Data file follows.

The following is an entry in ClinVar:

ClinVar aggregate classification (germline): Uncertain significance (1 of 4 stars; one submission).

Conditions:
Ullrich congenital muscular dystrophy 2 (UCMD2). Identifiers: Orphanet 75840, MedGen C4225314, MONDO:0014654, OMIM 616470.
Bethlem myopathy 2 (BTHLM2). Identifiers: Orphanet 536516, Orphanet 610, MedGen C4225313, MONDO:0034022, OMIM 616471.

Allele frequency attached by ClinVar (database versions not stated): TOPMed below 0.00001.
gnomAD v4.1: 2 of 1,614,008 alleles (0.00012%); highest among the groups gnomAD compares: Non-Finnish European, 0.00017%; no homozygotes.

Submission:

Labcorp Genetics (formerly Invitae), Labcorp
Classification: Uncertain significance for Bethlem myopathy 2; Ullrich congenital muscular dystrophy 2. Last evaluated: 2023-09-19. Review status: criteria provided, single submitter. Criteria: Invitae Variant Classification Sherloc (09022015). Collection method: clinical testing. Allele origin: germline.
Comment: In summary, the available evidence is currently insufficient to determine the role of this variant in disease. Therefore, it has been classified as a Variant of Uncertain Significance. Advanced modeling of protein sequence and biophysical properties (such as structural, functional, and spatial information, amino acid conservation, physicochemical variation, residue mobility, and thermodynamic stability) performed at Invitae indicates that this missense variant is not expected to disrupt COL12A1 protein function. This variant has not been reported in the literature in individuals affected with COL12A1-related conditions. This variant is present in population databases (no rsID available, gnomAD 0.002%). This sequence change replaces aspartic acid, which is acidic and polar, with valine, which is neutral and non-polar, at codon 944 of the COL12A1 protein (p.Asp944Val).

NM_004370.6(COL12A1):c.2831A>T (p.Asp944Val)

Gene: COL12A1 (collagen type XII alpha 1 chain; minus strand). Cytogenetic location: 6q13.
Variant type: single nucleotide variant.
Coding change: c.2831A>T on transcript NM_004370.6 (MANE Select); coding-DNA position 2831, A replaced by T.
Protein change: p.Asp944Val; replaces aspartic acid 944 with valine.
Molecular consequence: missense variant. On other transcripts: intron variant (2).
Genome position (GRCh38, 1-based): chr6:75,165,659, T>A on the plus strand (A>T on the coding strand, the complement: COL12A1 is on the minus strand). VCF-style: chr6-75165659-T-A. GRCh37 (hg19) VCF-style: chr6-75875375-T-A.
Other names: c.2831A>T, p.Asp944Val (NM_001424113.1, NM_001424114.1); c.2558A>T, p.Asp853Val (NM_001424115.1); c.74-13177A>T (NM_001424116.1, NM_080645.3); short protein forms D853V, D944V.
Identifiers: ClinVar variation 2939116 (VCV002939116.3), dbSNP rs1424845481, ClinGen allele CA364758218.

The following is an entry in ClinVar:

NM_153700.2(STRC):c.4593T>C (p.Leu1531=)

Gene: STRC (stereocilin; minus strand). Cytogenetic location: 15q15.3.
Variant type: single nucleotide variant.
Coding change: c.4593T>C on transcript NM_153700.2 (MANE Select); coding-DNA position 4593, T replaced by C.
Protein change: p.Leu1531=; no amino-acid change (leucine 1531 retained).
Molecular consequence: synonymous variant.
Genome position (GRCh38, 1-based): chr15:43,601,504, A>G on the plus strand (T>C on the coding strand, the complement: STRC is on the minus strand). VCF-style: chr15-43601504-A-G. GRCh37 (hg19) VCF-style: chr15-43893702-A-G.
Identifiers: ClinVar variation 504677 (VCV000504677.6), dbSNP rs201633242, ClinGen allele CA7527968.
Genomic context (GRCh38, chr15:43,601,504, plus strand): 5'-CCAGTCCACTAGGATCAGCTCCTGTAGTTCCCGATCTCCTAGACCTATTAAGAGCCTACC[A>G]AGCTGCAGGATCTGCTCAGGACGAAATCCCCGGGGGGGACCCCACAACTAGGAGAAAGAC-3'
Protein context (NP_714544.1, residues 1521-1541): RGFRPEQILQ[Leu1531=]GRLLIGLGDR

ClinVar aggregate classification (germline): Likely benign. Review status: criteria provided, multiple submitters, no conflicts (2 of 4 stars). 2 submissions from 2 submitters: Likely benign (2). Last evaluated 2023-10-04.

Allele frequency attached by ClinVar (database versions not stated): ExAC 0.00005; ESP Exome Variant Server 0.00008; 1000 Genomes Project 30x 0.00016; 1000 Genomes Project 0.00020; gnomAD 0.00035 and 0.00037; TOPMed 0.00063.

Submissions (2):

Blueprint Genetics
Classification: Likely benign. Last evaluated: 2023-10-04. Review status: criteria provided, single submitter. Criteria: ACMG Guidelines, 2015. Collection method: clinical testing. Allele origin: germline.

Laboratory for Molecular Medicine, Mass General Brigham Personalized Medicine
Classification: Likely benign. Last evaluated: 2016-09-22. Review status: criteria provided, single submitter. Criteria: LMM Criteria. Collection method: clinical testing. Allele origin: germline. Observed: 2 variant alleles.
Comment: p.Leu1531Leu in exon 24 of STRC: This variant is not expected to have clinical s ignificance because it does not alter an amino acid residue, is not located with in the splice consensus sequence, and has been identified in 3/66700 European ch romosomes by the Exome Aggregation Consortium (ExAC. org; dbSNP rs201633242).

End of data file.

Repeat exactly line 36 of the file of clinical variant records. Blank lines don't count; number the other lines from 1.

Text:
Classification: Likely benign. Last evaluated: 2023-10-04. Review status: criteria provided, single submitter. Criteria: ACMG Guidelines, 2015. Collection method: clinical testing. Allele origin: germline.